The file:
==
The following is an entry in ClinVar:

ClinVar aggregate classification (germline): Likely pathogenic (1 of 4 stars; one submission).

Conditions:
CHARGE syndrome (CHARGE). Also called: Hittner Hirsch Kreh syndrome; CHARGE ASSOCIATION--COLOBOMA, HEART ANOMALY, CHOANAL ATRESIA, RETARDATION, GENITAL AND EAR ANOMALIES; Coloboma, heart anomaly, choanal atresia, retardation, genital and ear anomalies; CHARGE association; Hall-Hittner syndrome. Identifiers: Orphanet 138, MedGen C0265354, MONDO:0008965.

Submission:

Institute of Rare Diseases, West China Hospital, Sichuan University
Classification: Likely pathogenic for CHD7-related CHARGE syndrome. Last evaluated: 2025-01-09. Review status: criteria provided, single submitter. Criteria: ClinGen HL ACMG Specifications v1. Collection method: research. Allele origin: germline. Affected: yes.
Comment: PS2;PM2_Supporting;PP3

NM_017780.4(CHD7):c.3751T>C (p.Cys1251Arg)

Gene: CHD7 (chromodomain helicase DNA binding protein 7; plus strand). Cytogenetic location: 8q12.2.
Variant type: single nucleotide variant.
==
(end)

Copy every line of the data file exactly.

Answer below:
The following is an entry in ClinVar:

ClinVar aggregate classification (germline): Likely pathogenic (1 of 4 stars; one submission).

Conditions:
CHARGE syndrome (CHARGE). Also called: Hittner Hirsch Kreh syndrome; CHARGE ASSOCIATION--COLOBOMA, HEART ANOMALY, CHOANAL ATRESIA, RETARDATION, GENITAL AND EAR ANOMALIES; Coloboma, heart anomaly, choanal atresia, retardation, genital and ear anomalies; CHARGE association; Hall-Hittner syndrome. Identifiers: Orphanet 138, MedGen C0265354, MONDO:0008965.

Submission:

Institute of Rare Diseases, West China Hospital, Sichuan University
Classification: Likely pathogenic for CHD7-related CHARGE syndrome. Last evaluated: 2025-01-09. Review status: criteria provided, single submitter. Criteria: ClinGen HL ACMG Specifications v1. Collection method: research. Allele origin: germline. Affected: yes.
Comment: PS2;PM2_Supporting;PP3

NM_017780.4(CHD7):c.3751T>C (p.Cys1251Arg)

Gene: CHD7 (chromodomain helicase DNA binding protein 7; plus strand). Cytogenetic location: 8q12.2.
Variant type: single nucleotide variant.